The previous data demonstrate that glucans are internalized by a clathrin-mediated mechanism that is negatively regulated by caveolin-1/caveosomes; however, it is not known how the glucans are trafficked after internalization. Conventional wisdom implies that glucans are trafficked via endosomes to lysosomes (McCann et al., 2005). To determine whether this is the case, macrophages were incubated with fluorescent-labeled β-glucan (green in Figs. 3 and 4), and stained with antibodies directed against endosomes (EEA1) (red in Fig. 3) or lysosomes (Lamp1) (red in Fig. 4). Confocal microscopy analysis revealed that glucans colocalized with the early endosome marker EEA1 (yellow and white in Fig. 3, Merge and Mask, respectively). β-Glucan was found in association with endosomes at 0, 5, and 15 min (yellow and white in Fig. 3, Merge and Mask, respectively). Thus, upon internalization, β-glucan is transported within the cells by the early endosome. However, β-glucan colocalized with lysosomes in fewer than 30% of cells imaged at any time interval examined (yellow and white in Fig. 4, Merge and Mask, respectively). Therefore, β-glucan is not consistently trafficked to lysosomes. Because other pathogen-associated molecular patterns and PRRs are known to be trafficked to the Golgi apparatus (Triantafilou et al., 2004), we asked whether glucan was trafficked to the Golgi. Macrophages were treated with fluorescent-labeled β-glucan (green in Fig. 5) and stained with the Golgi marker Golph4 (red in Fig. 5). β-Glucan was found to colocalize with the Golgi apparatus marker Golph4 at 15 min, 30 min, and 24 h (yellow and white in Fig. 5, Merge and Mask, respectively). This indicates that bioactive glucans are trafficked to the Golgi apparatus in macrophages, where they remain for at least 24 h.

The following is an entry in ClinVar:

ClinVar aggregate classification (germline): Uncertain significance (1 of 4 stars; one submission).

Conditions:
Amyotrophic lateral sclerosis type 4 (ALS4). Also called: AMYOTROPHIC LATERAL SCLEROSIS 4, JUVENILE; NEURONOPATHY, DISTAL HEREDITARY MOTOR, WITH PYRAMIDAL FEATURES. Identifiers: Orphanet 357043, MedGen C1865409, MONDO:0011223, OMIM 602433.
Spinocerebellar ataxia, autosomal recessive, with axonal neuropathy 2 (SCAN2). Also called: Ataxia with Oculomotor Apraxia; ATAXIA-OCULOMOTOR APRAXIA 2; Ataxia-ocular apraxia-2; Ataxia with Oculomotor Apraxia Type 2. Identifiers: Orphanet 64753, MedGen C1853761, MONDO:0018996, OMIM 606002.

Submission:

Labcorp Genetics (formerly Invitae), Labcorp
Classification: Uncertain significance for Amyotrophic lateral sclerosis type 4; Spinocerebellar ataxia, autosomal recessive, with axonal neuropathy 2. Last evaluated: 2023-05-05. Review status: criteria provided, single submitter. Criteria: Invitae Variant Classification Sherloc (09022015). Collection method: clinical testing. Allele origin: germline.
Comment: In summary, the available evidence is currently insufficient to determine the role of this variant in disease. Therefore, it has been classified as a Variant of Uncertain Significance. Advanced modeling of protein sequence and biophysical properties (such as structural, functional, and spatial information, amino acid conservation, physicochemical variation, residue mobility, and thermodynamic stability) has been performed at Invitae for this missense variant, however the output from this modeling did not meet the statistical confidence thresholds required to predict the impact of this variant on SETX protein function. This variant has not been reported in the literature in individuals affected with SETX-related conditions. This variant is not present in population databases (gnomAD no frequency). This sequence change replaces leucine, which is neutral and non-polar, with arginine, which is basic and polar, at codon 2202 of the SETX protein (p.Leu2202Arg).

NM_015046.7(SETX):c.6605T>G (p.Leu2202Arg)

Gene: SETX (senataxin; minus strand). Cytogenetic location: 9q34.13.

Glucan and Dectin-1 Dissociate after Internalization of the Dectin-1/Glucan Complex by Macrophages.